>>> The following has been revised:
>>> * Draft Policy ARIN-2017-5: Equalization of Assignment
>>> Registration requirements between IPv4 and IPv6
>>> Revised text is below and can be found at:
>>> You are encouraged to discuss all Draft Policies on PPML. The AC
>>> will evaluate the discussion in order to assess the conformance of
>>> this draft policy with ARIN's Principles of Internet number
>>> resource policy as stated in the Policy Development Process (PDP).
>>> Specifically, these principles are:
>>> * Enabling Fair and Impartial Number Resource Administration
>>> * Technically Sound
>>> * Supported by the Community
>>> The PDP can be found at:
>>> Draft Policies and Proposals under discussion can be found at:
>>> Sean Hopkins
>>> Policy Analyst
>>> American Registry for Internet Numbers (ARIN)
>>> Problem Statement:
>>> Current ARIN policy has different WHOIS directory registration
>>> requirements for IPv4 vs IPv6 address assignments. IPv4
>>> registration is triggered for an assignment of any address block
>>> equal to or greater than a /29 (i.e., eight IPv4 addresses). In
>>> the case of IPv6, registration occurs for an assignment of any
>>> block equal to or greater than a /64, which constitutes one entire
>>> IPv6 subnet and is the minimum block size for an allocation.
>>> Accordingly, there is a significant disparity between IPv4 and
>>> IPv6 WHOIS registration thresholds in the case of assignments,
>>> resulting in more work in the case of IPv6 than is the case for
>>> IPv4. There is no technical or policy rationale for the disparity,
>>> which could serve as a deterrent to more rapid IPv6 adoption. The
>>> purpose of this proposal is to eliminate the disparity and
>>> corresponding adverse consequences.
>>> Policy statement:
>>> 1) Alter section 22.214.171.124 "Reassignment information" of the NRPM to
>>> strike "/64 or more addresses" and change to "/47 or more
>>> addresses, or subdelegation of any size that will be individually
>>> 2) Alter section 126.96.36.199.1. "Residential Customer Privacy" of the
>>> NRPM by deleting the phrase "holding /64 and larger blocks"
>>> 3) Add new section 188.8.131.52 "Downstream Registration Requests" to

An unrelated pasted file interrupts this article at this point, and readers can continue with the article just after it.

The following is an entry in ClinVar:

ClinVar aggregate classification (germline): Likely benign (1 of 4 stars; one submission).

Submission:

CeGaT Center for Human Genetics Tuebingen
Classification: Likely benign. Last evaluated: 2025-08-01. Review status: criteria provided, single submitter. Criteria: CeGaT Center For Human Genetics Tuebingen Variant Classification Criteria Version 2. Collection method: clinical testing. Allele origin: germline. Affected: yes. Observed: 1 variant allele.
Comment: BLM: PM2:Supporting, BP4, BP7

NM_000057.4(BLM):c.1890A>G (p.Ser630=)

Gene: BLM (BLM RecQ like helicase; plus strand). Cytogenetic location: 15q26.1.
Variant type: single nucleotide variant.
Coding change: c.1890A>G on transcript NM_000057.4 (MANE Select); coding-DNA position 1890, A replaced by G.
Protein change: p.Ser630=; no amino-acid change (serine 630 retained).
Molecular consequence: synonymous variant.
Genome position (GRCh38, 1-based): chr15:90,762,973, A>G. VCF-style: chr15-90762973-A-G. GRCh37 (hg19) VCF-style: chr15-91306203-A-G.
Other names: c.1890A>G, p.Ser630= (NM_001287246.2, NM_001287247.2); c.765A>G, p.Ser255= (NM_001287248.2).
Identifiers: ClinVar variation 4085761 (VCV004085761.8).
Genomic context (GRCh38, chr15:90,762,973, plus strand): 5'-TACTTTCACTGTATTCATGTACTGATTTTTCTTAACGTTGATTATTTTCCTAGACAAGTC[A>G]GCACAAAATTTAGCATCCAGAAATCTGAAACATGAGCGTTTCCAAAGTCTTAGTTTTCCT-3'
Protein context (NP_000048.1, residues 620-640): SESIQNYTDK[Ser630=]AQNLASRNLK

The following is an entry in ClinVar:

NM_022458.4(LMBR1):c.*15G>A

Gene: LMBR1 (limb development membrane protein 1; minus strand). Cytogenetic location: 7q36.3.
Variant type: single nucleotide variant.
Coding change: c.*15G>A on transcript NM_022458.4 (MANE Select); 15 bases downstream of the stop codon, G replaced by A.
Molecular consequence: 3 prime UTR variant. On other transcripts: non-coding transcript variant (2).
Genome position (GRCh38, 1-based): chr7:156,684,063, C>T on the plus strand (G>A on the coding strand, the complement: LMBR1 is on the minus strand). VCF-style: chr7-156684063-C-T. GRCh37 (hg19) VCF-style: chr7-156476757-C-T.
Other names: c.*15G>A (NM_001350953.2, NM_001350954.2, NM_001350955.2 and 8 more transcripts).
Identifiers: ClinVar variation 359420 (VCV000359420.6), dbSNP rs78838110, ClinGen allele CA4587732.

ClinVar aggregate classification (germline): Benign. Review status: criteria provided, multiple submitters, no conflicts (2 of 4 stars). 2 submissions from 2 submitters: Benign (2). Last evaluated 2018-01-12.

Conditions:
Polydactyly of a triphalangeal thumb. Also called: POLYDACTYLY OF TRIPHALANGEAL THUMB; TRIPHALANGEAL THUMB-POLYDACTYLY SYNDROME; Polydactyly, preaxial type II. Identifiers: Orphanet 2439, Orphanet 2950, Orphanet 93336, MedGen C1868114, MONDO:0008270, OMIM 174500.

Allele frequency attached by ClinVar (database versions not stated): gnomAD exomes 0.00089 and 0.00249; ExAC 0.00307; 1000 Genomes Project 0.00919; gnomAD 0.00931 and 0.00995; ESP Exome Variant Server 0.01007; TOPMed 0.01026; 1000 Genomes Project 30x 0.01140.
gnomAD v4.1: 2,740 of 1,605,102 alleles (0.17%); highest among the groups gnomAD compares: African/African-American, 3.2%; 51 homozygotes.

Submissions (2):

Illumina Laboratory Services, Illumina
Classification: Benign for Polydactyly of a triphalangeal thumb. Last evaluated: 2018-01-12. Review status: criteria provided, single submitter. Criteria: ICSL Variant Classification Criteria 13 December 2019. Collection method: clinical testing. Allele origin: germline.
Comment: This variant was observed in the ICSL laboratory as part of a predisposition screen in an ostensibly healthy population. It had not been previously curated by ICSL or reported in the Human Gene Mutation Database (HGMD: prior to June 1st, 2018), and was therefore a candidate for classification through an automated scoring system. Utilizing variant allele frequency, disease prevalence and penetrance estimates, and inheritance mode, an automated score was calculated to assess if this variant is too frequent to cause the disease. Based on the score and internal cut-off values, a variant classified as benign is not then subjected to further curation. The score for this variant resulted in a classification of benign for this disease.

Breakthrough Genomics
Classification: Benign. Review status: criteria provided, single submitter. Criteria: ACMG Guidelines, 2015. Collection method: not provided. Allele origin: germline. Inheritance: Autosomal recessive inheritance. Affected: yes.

>>> the NRPM that reads "If the downstream recipient of a netblock ( a
>>> /64 or more addresses) requests publishing in ARIN's registration
>>> database, the ISP must register the netblock, regardless of size."
>>> a. Timetable for implementation: Policy should be adopted as
>>> soon as possible.
>>> b. Anything else:
>>> Author Comments:
>>> IPv6 should not be more burdensome than the equivalent IPv4
>>> network size. Currently, assignments of /29 or more of IPv4 space
>>> (8 addresses) require registration. The greatest majority of ISP
>>> customers who have assignments of IPv4 space are of a single IPv4
>>> address which do not trigger any ARIN registration requirement
>>> when using IPv4. This is NOT true when these same exact customers
>>> use IPv6, as assignments of /64 or more of IPv6 space require
>>> registration. Beginning with RFC 3177, it has been standard
>>> practice to assign a minimum assignment of /64 to every customer
>>> end user site, and less is never used. This means that ALL IPv6
>>> assignments, including those customers that only use a single IPv4
>>> address must be registered with ARIN if they are given the minimum
>>> assignment of /64 of IPv6 space. This additional effort may
>>> prevent ISP's from giving IPv6 addresses because of the additional
>>> expense of registering those addresses with ARIN, which is not
>>> required for IPv4. The administrative burden of 100% customer
>>> registration of IPv6 customers is unreasonable, when such is not
>>> required for those customers receiving only IPv4 connections.
>> John Santos
>> Evans Griffiths & Hart, Inc.
>> 781-861-0670 ext 539
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Evans Griffiths & Hart, Inc.
781-861-0670 ext 539